Knowledge Engineering Task

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A knowledge engineering task is a knowledge creation task that is an engineering task (to created engineered knowledge).



References

2015

2013

  1. Template:Citation

2007

  • (Kendal, 2007)
    • the building, maintaining and development of knowledge-based systems.

2004

  • (Krauthammer & Nenadic, 2004) ⇒ Michael Krauthammer, and Goran Nenadic. (2004). "Term Identification in the Biomedical Literature." In: Journal of Biomedical Informatics, 37(6). doi:10.1016/j.jbi.2004.08.004
    • Rule-based approaches generally attempt to recover terms by re-establishing associated term formation patterns that have been used to coin the terms in question.6 The main approach is to (typically manually) develop rules that describe common naming structures for certain term classes using either orthographic or lexical clues, or more complex morpho-syntactic features. Also, in many cases, dictionaries of typical term constituents (e.g. terminological heads, affixes, specific acronyms) are used to assist in term recognition. However, knowledge engineering approaches are known to be extremely time-consuming for development, and – since rules are typically very specific – their adjustment to other entities is usually difficult.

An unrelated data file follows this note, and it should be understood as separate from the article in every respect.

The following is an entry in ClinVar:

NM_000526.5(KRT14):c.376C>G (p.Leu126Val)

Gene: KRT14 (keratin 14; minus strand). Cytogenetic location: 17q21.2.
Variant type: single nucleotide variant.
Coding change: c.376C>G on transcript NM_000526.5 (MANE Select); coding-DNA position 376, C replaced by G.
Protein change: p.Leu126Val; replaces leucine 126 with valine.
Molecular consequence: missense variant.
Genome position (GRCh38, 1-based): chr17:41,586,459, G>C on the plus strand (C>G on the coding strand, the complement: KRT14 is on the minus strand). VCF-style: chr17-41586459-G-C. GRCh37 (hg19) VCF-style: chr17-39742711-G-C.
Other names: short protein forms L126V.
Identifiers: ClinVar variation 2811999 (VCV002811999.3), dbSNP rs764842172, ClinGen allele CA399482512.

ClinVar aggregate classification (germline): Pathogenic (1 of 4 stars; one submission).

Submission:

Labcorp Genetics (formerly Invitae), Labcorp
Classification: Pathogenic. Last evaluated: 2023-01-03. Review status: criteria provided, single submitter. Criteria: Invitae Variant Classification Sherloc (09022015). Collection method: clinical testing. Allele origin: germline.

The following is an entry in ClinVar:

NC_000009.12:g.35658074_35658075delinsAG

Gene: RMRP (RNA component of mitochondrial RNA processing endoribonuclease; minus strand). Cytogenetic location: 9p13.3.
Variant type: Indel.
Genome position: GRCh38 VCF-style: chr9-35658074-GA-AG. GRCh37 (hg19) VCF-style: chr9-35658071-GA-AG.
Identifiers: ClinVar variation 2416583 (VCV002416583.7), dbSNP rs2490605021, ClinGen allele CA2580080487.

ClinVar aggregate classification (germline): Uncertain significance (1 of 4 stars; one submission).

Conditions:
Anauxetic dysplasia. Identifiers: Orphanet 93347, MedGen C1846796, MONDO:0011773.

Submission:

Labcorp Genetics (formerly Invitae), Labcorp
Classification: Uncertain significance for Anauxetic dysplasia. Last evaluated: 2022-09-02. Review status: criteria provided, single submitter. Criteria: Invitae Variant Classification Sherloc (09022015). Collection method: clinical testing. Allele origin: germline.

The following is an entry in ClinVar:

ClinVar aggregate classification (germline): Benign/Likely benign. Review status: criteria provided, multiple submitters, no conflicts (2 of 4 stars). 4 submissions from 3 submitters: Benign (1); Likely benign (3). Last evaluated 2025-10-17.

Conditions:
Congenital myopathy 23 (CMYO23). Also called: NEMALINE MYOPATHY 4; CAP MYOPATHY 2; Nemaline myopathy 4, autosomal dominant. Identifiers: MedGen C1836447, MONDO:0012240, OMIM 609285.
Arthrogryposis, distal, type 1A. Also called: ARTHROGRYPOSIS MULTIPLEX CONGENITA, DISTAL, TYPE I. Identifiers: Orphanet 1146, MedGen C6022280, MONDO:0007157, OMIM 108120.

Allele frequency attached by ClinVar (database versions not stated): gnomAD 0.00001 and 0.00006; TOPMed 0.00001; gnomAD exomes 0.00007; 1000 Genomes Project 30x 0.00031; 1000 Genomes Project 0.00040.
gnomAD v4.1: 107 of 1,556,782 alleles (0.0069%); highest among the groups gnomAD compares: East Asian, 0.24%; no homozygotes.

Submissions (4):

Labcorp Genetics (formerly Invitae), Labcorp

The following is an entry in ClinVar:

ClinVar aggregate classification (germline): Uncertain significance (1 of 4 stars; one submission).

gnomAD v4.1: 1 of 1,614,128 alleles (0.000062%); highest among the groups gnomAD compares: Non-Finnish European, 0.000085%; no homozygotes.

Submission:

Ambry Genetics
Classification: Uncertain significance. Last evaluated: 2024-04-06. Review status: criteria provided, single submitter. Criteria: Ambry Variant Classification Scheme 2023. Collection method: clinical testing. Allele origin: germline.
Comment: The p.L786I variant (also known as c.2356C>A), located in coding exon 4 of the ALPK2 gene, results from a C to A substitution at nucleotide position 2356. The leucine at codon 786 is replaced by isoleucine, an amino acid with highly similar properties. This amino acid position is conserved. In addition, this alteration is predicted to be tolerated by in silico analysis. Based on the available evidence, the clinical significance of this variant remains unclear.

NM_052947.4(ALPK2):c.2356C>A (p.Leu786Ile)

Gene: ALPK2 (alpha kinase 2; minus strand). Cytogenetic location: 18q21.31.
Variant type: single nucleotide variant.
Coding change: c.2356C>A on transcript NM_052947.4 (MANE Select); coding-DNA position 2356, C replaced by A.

1983

  • (Feigenbaum & McCorduck, 1983) ⇒ Edward A. Feigenbaum, and Pamela McCorduck. (1983). "The Fifth Generation (1st edition)." Addison-Wesley. ISBN:9780201115192
  • (Hayes-Roth et al., 1983) ⇒ Frederick Hayes-Roth, Donald Arthur Waterman, and Douglas B. Lenat, Eds. (1983). "Building Expert Systems." Addison-Wesley. ISBN:0201106868
    • QUOTE: Over time, the knowledge engineering field will have an impact on all areas of human activity where knowledge provides the power for solving important problems. We can foresee two beneficial effects. The first and most obvious will be the development of knowledge systems that replicate and autonomously apply human expertise. For these systems, knowledge engineering will provide the technology for converting human knowledge into industrial power. The second benefit may be less obvious. As an inevitable side effect, knowledge engineering will catalyze a global effort to collect, codify, exchange and exploit applicable forms of human knowledge. In this way, knowledge engineering will accelerate the development, clarification, and expansion of human knowledge.